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We daytripped Crown. "Big, fat, hairy deal", I hear you shrug. Ah, but it was just a wee bit more exciting than usual. 



 A couple of weeks ago, [ profile] colletteshorses  and I were planning to camp at Crown and we had offered to give Baroness Aasa a ride. The truck was loaded up, our late-Friday-night travel plans were made, and the dog was snoozing in the back seat. Friday afternoon, colletteshorses roared over the hill to my office to pick me up. She made her way through the scattering flocks of frightened engineers, parked conveniently, and rang me up. I dutifully trotted downstairs and hopped in. She put it in gear and - well, nothing, really. As in no go, zero, zip, nana, the-thingy-is-in-Drive-but-we're-not-moving, which was not quite what we were expecting.


The transmission had no forward gears. At all. One second it was driving normally (not perfectly, just normally), then she put it in Park to wait for me, left the engine idling, then two minutes later (I'm slow) she put it in Drive, and -whoopsie- it's actually in Neutral. None of the forward positions worked at all - and the transmission was rather reluctant to let her pull the lever all they way down to the first gear position.


One thing we did figure out in short order was that Reverse worked fine. Utilizing both that and a forward downhill slope, we managed to maneuver it in reverse into a nearby parking space (more or less, we were a little over the line but really had no way to correct that. There was room for a Miata, though. And, since there are nearly as many Miatas as there are Priuses in the typical Silicon Valley parking lot, this wasn't an inconvenience for anybody and so Security didn't mind a bit. Not that they ever do).


So, how to get to Crown? Well, we figured that driving up to Duncan's Mills in reverse would take the whole night and heck, in that case we might as well plan to daytrip. So, how to get to the event? I had ridden the bus in to work that day, as I usually did. However, I have been keeping the Pantera in the parking garage at work for off-campus excursions when needed. This allows me to, hypothetically, go get an emergency haircut in record time.


It turned out that while both of us would fit just dandy in the Pantera, Jessie the 90 lb. dog would have to ride in colletteshorses lap. And there just isn't quite as much room in the Pantera as there is in the truck, so we might not be able to take all our camping gear along anyway. And Aasa would have had to ride on the roof. Hmm. Perhaps not.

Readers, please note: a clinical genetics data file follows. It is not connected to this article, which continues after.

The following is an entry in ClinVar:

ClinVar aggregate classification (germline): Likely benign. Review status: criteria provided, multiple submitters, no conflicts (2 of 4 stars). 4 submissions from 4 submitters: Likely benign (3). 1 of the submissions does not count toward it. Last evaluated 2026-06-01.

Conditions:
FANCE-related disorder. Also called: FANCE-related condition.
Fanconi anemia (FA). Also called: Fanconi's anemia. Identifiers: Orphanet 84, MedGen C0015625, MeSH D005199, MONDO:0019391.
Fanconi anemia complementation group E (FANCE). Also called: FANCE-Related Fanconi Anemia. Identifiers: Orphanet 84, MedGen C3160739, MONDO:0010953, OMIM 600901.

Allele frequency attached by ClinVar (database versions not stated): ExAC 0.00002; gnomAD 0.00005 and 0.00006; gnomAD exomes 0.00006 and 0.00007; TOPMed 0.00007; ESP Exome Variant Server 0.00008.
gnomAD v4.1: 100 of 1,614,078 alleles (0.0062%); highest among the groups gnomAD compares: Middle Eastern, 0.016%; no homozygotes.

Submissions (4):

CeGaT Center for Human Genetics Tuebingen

At that point we called Aasa, who was understandably disappointed that she couldn't travel to the event while lying duct taped on top of her stuff in a 75MPH wind blast. (She arranged to borrow a car and got to the event in about the most unadventurous way possible.) We also called my apprentice John and he came and rescued us and took us back over the hill. Jessie was disappointed she didn't get to ride in colletteshorses lap, but at least they sat together.


Oh, yes, the truck. Well, after letting the transmission marinade for a few days with no improvement, it got towed to AAA's shop in Santa Clara. I carefully laid out the facts for them: (1) Reverse only, (2) transmission fluid is full and clean, (3) the linkage appears to be fine but won't pull all the way to low gear, and (4) it broke suddenly with no warning. After a day of diagnosis, they sent me a fax which fully detailed their findings: "(1) Reverse only, (2) transmission fluid is full and clean, (3) the linkage appears to be fine but won't pull all the way to low gear, and (4) customer says it broke suddenly without warning. Recommend replacing the transmission."


Given that the tranny had been rebuilt a mere 5,000 miles ago, I congratulated them on their insight and thoroughness. Then I had the truck towed to another shop. (Note to self: If the situation permits, check Yelp _before_ having a vehicle towed for what is clearly specialty work.)


Once safely ensconced at a transmission-only shop in Sunnyvale, it received a proper check-over. "Your torque converter is disintegrating, which sent pieces of debris into the valve body, which jammed some of it up, that's why you still have reverse but nothing else. The rest of the unit looks perfect. We can clean the valve body and replace the torque converter for a lot less than a new transmission." Truer words were never spoken. They went ahead and fixed all that, and cut the welds on the torque converter both to look inside and confirm it was falling apart and also just to be sure it really was junk. And because cutting welds is fun.


So now we have the truck back, and it's running fine. I'm negotiating with the shop that did the rebuild. While it was only 5,000 miles ago, it's been longer than the year-and-a-half warranty period. However, since they charmed me in to buying a new, heavy duty torque converter in the first place, they might be willing to kick in a few bucks for my inconvenience.


Now the truck is at home. I used it over the weekend for a lumberyard run without any incident. It was its normal loud, stiff-kneed, broad-shouldered, boisterous self again. And, as always, it was much more refined with a half a ton of wood in the back. And, as always, I found myself looking for a donut shop the whole time I was driving it. Biodiesel will do that to you.


And yesterday, colletteshorses pointed out to me a small leak she noticed under the truck. If I am not completely mistaken, it would seem to be transmission fluid. I ought to have that looked at sometime.


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